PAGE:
I was able to walk across the dry receding bank to photograph the second choice scene from the other side of the lake. Note the fresh green leaves on the reflected trees, and the water crowfoots still in bloom on the surface.

An assiduous group of donkeys were keeping the verges of the East End Arms car park trimmed for the reopening.

On our return home Jackie finished her work on redesigning the Pond Bed; together we replaced the red iron railing; and she added a new Brick Path sign.

In the meantime I made a little more progress on weeding the Shady Path.

The white metal Ace Reclaim bench shows that the Shady Path runs alongside the Palm Bed, now sporting two flowering rhododendrons and its own share of wild garlic alliums.

This evening we dined on Jackie’s flavoursome savoury rice topped with a thick omelette and served with a melange of hot and spicy and tempura prawns with sweet chilli sauce. She drank Hoegaarden and I drank more of the Malbec.

Seeking A Suitable Location

Our very good friend John, who blogs as Paol Soren, has recently suggested to me that it might be a good idea to register the changing nature of our environment by photographing one particular scene or tree at regular intervals during the year. This set me thinking about a suitable location. Water should, I thought, be involved; certainly trees and other flora; and seasonal wildlife. The old quarry lake at Pilley seemed a likely candidate. Jackie and the same idea. On a sunny morning we set off there quite early.

This took us up Pilley Hill where the decorated post box now bears crocheted birds and their nesting boxes.

Significant signs of this early May in my pictures, are the unusually low water levels in the lake; the proliferation of water crowfoots floating on it; and the fresh leaves on the trees.

Long shadows were cast by the early sun, and the clear light offered crisp reflections.

Throughout my circumambulation of the lake the regular honking of a Canada goose tenant set up a marching rhythm, only to cease when

a grey pony descended the receding bank to drink. The bird then flew away.

I walked around the perimeter photographing whatever caught my eye. The images may or may not contain that with which to start my project. I would appreciate readers’ comments on whether or not this is the right area, and whether any spot would bear repeating on a regular basis. Accessing the galleries will provide titles for which choosers may opt.

The above gallery offers the general scene.

The crowfoots and these fallen branches are not contenders for the regular location, but they do add to today’s atmosphere.

The trees and their shadows will change with the seasons and their accompanying light.

There are plenty more suitable sites should this not be a popular choice.

On our return I began digging out an hibiscus planted by our predecessors too close to the Brick Path. I was soon sent inside by a heavy shower. The rain stopped before lunch, enabling me to finish the job.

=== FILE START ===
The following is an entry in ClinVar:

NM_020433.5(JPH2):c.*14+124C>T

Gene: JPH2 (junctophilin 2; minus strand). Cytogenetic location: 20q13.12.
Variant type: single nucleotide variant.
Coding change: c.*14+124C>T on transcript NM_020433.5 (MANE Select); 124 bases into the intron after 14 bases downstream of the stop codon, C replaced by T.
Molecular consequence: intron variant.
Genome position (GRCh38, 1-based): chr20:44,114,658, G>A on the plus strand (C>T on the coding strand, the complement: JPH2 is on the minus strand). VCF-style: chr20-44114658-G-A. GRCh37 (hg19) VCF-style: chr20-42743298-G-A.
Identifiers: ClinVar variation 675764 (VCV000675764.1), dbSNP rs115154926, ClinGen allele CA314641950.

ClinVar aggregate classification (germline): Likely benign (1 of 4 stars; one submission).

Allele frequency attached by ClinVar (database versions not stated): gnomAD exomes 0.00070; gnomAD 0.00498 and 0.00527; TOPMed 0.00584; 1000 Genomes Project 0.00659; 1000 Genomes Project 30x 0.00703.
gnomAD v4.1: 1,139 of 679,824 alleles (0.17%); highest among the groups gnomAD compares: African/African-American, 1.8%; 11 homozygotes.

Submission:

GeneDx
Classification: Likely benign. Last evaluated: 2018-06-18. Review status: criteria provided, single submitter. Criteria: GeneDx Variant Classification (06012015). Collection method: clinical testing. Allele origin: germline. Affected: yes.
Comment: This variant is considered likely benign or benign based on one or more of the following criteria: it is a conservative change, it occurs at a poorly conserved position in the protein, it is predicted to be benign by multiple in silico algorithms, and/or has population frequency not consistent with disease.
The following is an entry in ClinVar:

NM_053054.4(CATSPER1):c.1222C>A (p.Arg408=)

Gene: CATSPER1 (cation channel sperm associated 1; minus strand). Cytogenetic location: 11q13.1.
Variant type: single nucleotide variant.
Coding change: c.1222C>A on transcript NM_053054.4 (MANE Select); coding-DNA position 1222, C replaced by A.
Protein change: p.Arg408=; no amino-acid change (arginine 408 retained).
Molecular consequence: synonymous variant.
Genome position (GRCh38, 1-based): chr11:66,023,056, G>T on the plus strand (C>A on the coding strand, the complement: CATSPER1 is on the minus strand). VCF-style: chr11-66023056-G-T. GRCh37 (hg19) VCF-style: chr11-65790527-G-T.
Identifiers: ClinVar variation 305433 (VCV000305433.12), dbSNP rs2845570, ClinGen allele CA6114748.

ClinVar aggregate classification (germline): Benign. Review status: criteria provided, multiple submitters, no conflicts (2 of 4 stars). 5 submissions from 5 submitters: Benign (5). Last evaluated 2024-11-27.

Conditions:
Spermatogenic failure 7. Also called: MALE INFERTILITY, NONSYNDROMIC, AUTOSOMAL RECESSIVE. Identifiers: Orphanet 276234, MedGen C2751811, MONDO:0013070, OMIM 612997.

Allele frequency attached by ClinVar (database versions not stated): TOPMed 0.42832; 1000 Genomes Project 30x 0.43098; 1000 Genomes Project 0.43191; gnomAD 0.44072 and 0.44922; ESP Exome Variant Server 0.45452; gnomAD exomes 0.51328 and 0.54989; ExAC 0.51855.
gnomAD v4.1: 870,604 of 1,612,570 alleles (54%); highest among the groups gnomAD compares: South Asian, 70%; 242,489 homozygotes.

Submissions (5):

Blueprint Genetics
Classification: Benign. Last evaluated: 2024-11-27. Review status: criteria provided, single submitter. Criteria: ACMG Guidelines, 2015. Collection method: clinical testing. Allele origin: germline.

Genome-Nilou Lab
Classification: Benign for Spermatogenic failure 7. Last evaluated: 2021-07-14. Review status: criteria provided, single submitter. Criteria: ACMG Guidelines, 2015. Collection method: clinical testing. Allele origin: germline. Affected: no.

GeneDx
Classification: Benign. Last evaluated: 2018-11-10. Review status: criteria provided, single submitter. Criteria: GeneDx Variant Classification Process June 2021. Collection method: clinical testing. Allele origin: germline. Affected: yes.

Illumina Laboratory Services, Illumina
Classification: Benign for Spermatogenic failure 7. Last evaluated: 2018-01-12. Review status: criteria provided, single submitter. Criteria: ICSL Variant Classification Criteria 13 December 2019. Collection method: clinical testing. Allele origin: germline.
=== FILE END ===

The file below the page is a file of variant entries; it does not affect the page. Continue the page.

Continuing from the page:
If this is a fledgling robin perhaps Jackie has encountered and photographed a third generation Nugget

Our morning was the best time for an outing. Frequent precipitations throughout the afternoon included both rain and hail.

I am happy to say that this evening’s meal was a repeat of yesterday’s jalfrezi with the addition of vegetable samosas. Jackie drank Hoegaarden and I drank more of the Fleurie.

Sexy Side-Swept Bangs

After taking down the Christmas tree we took a short drive into the forest on another very gloomy, yet dry, day.

When, at Shirley Holms, I pointed my lens in her direction, a sexy Shetland pony mistook me for a hairdresser’s photographer and trotted over to display

her dishevelled side-swept bangs.

The ditches are all filling up now. A copper beech hedge reflected in one at Sandy Down caught my eye as we passed. My Chauffeuse kindly made a several points turn in the narrow lane so that I could photograph the scene, including one of the discarded drink containers. The second picture above is by the Assistant Photographer who also focussed on

me. This might have been the moment I was trying to tuck myself in to keep out of the way of oncoming vehicles passing our parked Modus. I wasn’t exactly between rock and a hard place – more on a soggy verge between muddy tarmac and a full ditch..

Mallards have taken up occupation in the very full Pilley lake. They create their own ripples on what would otherwise be a very still surface reflecting barely quivering images of

skeletal trees;

shaggy Shetland ponies;

and red brick houses.

This evening we dined on Jackie’s spicy pork paprika; boiled potatoes, crunchy carrots and cauliflower with which she drank Hoegaarden and I finished the Brouilly.